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Old 15-03-2008, 19:25   #1
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washington state ??

Whats the deal with the waters around Washington state. I just read that you have to have a pilot or an exemption. Does this apply to a 40 foot boat ? or do you have to continue straight on to Canada .
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Old 15-03-2008, 22:13   #2
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What's the source of your read??

It's probably for commercial shipping, which is reasonable considering all the turns to get into Harbor Island and the rip currents during tide changes.
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Old 15-03-2008, 22:33   #3
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i thought so too BUT....from noonsite
Quote:
The Washington State Pilot Board has a regulation requiring all foreign flagged vessels carry a pilot or get an exemption. The exemption requires a fee of $300 for three months, or $500 for a year and is applied to all foreign cruising yachts except for Canadian yachts that regularly sail West Coast waters.
Application forms for the exemption can be submitted online and submitted via email. The form is available at Washington Board of Pilotage Commissioners -- Home
and when I checked the pilots web site I could find no reference to "little boats" It may be there some where but I couldnt see it.
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Old 16-03-2008, 11:53   #4
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Here are the key paragraphs which exempts pleasure craft. It looks to me like the "board of pilotage commissioners of the state of Washington" is trying to round up more monies and to hire more pilots to cover the increasing traffic in the Sound.

Quote:
(1) A United States vessel on a voyage in which it is operating
4 exclusively on its coastwise endorsement, its fishery endorsement
5 (including catching and processing its own catch outside United States
6 waters and economic zone for delivery in the United States), and/or its
7 recreational (or pleasure) endorsement, and all United States and
8 Canadian vessels engaged exclusively in the coasting trade on the west
9 coast of the continental United States (including Alaska) and/or
10 British Columbia shall be exempt from the provisions of this chapter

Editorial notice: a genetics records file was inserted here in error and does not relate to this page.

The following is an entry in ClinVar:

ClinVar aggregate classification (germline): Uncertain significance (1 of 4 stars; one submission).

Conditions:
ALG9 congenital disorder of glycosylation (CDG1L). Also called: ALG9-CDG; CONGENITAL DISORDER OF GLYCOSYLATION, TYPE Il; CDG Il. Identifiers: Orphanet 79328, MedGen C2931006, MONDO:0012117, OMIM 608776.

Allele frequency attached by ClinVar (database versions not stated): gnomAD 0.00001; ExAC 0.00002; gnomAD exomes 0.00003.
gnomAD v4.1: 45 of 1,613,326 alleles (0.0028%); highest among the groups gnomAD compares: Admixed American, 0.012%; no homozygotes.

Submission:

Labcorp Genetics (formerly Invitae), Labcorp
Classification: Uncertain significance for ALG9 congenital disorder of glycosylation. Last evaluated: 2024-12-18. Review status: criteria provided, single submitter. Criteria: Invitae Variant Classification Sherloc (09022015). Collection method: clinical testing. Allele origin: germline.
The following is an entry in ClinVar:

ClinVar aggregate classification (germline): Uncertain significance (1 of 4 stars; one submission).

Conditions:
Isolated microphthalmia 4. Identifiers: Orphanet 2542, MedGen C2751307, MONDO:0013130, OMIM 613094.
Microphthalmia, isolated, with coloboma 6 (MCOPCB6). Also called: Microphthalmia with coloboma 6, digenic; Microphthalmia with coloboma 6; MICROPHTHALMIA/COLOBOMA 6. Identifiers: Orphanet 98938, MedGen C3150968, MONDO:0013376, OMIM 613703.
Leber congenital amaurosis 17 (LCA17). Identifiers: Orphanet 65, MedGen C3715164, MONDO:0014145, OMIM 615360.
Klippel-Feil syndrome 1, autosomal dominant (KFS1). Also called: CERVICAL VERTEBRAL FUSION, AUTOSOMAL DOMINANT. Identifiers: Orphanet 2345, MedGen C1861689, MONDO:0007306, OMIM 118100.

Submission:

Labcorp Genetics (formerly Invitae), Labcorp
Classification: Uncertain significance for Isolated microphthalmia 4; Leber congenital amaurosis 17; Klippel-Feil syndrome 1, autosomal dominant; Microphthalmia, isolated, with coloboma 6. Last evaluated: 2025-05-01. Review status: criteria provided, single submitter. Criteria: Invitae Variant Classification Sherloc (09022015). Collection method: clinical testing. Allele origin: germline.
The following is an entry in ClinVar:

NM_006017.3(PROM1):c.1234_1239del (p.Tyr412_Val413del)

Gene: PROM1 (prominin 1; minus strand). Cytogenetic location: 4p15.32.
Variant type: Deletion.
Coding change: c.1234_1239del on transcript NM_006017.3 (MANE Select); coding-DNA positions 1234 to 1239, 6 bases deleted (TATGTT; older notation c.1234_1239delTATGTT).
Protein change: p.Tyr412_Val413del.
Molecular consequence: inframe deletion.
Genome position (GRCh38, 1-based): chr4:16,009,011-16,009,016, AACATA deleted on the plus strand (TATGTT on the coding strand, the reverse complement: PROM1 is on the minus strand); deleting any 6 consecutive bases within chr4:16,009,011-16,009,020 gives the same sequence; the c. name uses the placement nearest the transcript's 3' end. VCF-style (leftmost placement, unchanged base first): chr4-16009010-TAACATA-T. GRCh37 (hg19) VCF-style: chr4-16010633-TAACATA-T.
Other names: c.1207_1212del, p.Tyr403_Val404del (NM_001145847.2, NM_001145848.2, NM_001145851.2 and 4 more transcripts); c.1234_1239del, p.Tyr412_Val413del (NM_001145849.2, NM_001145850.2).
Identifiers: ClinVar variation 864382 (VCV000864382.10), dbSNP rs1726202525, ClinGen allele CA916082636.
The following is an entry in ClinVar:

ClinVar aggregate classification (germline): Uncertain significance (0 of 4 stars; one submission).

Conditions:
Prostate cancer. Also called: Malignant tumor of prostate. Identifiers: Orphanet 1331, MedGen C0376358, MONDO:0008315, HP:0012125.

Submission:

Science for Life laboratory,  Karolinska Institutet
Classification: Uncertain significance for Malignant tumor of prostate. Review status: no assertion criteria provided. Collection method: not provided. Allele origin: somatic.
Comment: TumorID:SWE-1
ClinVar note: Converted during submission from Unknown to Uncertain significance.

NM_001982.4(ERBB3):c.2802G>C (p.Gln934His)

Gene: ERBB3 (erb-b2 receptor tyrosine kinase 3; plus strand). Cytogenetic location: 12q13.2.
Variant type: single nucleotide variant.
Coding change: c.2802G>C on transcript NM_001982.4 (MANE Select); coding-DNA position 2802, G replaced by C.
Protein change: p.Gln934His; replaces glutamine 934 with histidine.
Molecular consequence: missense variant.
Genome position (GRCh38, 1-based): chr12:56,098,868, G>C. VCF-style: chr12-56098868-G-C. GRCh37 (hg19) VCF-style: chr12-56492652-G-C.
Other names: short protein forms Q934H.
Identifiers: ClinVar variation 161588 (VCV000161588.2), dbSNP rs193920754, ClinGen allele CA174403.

11 unless a pilot licensed under this chapter be actually employed, in
12 which case the pilotage rates provided for in this chapter shall apply.
13 (XXXXXXXX)
(2) The board (XXXXX) may, upon the written petition of any
15 interested party, and upon notice and opportunity for hearing, grant an
16 exemption
from the provisions of this chapter to any vessel that the
17 board finds is (a) a small passenger vessel ((or yacht which)) that is
18 not more than five hundred gross tons (international), does not exceed
19 two hundred feet in overall length, and is operated exclusively in the
20 waters of the Puget Sound pilotage district and lower British Columbia,
21 or (b) a yacht that is not more than five hundred gross tons
22 (international) and does not exceed two hundred feet in overall length.

23 Such an exemption shall not be detrimental to the public interest in
24 regard to safe operation preventing loss of human lives, loss of
25 property, and protecting the marine environment of the state of
26 Washington. Such petition shall set out the general description of the
27 vessel, the contemplated use of same, the proposed area of operation,
28 and the name and address of the vessel's owner. The board shall
29 annually, or at any other time when in the public interest, review any
30 exemptions granted to this specified class of small vessels to insure
31 that each exempted vessel remains in compliance with the original
32 exemption. The board shall have the authority to revoke such exemption
33 where there is not continued compliance with the requirements for
34 exemption. The board shall maintain a file which shall include all
35 petitions for exemption, a roster of vessels granted exemption, and the
36 board's written decisions which shall set forth the findings for grants
37 of exemption. Each applicant for exemption or annual renewal shall pay
38 a fee, payable to the pilotage account.
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Old 17-03-2008, 08:14   #5
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so if I read this right....exemption PLUS #$300 bucks = 21 or (b) a yacht that is not more than five hundred gross tons